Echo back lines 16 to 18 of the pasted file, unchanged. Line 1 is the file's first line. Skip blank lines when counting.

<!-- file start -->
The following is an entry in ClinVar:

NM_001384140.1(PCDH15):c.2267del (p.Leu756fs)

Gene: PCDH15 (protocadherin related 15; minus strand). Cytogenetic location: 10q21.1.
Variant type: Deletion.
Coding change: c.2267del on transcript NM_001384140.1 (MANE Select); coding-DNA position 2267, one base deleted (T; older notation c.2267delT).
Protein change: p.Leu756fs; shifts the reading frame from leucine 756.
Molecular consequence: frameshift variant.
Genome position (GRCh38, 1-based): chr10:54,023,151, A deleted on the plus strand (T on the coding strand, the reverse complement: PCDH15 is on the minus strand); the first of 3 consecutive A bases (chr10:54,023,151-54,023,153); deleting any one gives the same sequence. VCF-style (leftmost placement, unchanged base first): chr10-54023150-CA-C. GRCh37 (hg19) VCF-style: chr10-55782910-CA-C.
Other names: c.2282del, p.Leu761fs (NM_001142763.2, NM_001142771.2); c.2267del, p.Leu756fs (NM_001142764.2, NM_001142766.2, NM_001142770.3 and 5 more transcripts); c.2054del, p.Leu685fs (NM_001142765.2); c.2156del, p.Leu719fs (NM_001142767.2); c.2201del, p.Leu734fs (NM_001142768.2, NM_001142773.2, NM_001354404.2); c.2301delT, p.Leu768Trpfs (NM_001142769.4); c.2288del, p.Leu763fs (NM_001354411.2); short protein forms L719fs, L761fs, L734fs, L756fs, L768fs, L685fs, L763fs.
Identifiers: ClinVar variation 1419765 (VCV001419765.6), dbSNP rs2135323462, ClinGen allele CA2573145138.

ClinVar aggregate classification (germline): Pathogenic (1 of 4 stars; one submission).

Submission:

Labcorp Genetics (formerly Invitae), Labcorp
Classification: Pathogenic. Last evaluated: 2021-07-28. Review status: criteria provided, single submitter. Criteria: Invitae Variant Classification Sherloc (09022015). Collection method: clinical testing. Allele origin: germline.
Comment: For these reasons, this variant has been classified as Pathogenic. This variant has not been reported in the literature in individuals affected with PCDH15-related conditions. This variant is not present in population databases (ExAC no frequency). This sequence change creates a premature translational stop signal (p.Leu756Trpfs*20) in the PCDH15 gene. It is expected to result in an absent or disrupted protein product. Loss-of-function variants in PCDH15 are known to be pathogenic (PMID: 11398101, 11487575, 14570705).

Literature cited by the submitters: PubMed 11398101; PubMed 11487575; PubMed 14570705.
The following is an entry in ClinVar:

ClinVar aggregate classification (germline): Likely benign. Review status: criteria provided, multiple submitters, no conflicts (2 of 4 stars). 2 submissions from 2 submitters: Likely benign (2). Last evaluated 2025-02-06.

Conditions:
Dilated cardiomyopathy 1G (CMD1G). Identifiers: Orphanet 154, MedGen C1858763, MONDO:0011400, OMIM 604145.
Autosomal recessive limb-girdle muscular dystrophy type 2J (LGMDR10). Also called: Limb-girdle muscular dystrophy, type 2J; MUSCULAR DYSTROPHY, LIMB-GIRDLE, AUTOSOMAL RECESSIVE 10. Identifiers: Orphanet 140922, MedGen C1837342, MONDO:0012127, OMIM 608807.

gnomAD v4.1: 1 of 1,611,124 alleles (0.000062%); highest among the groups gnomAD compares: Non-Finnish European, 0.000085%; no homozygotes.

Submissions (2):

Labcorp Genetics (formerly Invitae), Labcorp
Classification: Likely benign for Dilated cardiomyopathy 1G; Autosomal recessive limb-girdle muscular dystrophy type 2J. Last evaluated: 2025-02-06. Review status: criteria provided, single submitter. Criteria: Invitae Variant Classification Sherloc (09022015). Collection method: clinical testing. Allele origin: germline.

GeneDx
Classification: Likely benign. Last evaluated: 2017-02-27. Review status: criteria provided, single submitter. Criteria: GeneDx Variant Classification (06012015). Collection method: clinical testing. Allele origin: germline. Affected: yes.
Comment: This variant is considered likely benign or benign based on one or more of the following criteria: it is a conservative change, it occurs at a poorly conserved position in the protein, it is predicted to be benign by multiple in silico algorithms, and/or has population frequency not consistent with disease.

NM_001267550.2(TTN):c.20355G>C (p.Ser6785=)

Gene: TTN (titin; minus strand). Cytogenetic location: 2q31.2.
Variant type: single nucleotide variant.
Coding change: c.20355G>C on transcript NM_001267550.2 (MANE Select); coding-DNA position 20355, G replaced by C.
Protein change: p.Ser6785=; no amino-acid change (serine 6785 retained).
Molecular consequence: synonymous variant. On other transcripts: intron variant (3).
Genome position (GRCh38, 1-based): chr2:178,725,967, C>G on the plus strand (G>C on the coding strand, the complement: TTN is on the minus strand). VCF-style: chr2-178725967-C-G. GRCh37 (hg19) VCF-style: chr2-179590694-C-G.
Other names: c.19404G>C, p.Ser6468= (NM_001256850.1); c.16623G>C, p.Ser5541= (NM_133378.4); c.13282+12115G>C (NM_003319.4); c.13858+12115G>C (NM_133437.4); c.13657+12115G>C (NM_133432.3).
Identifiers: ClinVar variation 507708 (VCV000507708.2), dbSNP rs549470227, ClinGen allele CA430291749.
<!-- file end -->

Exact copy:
Literature cited by the submitters: PubMed 11398101; PubMed 11487575; PubMed 14570705.
The following is an entry in ClinVar:

ClinVar aggregate classification (germline): Likely benign. Review status: criteria provided, multiple submitters, no conflicts (2 of 4 stars). 2 submissions from 2 submitters: Likely benign (2). Last evaluated 2025-02-06.